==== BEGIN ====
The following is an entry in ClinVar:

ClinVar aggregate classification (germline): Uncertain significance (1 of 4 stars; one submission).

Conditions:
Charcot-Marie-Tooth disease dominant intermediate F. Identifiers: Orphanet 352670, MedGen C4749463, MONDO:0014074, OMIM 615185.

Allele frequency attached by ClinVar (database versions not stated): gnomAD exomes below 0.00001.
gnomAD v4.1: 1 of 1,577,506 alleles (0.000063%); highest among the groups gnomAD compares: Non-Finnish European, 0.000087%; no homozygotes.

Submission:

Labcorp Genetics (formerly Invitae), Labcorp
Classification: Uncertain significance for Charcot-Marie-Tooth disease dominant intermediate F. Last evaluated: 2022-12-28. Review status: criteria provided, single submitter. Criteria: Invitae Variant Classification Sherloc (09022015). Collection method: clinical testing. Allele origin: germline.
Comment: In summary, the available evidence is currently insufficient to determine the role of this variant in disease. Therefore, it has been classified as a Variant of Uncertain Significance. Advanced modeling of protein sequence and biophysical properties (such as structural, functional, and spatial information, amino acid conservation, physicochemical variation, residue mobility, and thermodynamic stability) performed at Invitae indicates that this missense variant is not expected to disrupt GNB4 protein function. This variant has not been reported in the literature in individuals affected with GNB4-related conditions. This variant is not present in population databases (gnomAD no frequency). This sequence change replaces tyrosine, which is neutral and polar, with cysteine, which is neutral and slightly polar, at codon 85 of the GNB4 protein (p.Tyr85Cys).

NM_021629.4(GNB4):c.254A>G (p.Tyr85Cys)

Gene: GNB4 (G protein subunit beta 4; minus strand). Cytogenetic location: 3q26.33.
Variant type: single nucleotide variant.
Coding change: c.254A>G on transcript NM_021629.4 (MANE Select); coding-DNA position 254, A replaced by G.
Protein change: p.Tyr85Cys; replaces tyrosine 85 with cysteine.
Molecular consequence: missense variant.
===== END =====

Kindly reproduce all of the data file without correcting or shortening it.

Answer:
The following is an entry in ClinVar:

ClinVar aggregate classification (germline): Uncertain significance (1 of 4 stars; one submission).

Conditions:
Charcot-Marie-Tooth disease dominant intermediate F. Identifiers: Orphanet 352670, MedGen C4749463, MONDO:0014074, OMIM 615185.

Allele frequency attached by ClinVar (database versions not stated): gnomAD exomes below 0.00001.
gnomAD v4.1: 1 of 1,577,506 alleles (0.000063%); highest among the groups gnomAD compares: Non-Finnish European, 0.000087%; no homozygotes.

Submission:

Labcorp Genetics (formerly Invitae), Labcorp
Classification: Uncertain significance for Charcot-Marie-Tooth disease dominant intermediate F. Last evaluated: 2022-12-28. Review status: criteria provided, single submitter. Criteria: Invitae Variant Classification Sherloc (09022015). Collection method: clinical testing. Allele origin: germline.
Comment: In summary, the available evidence is currently insufficient to determine the role of this variant in disease. Therefore, it has been classified as a Variant of Uncertain Significance. Advanced modeling of protein sequence and biophysical properties (such as structural, functional, and spatial information, amino acid conservation, physicochemical variation, residue mobility, and thermodynamic stability) performed at Invitae indicates that this missense variant is not expected to disrupt GNB4 protein function. This variant has not been reported in the literature in individuals affected with GNB4-related conditions. This variant is not present in population databases (gnomAD no frequency). This sequence change replaces tyrosine, which is neutral and polar, with cysteine, which is neutral and slightly polar, at codon 85 of the GNB4 protein (p.Tyr85Cys).

NM_021629.4(GNB4):c.254A>G (p.Tyr85Cys)

Gene: GNB4 (G protein subunit beta 4; minus strand). Cytogenetic location: 3q26.33.
Variant type: single nucleotide variant.
Coding change: c.254A>G on transcript NM_021629.4 (MANE Select); coding-DNA position 254, A replaced by G.
Protein change: p.Tyr85Cys; replaces tyrosine 85 with cysteine.
Molecular consequence: missense variant.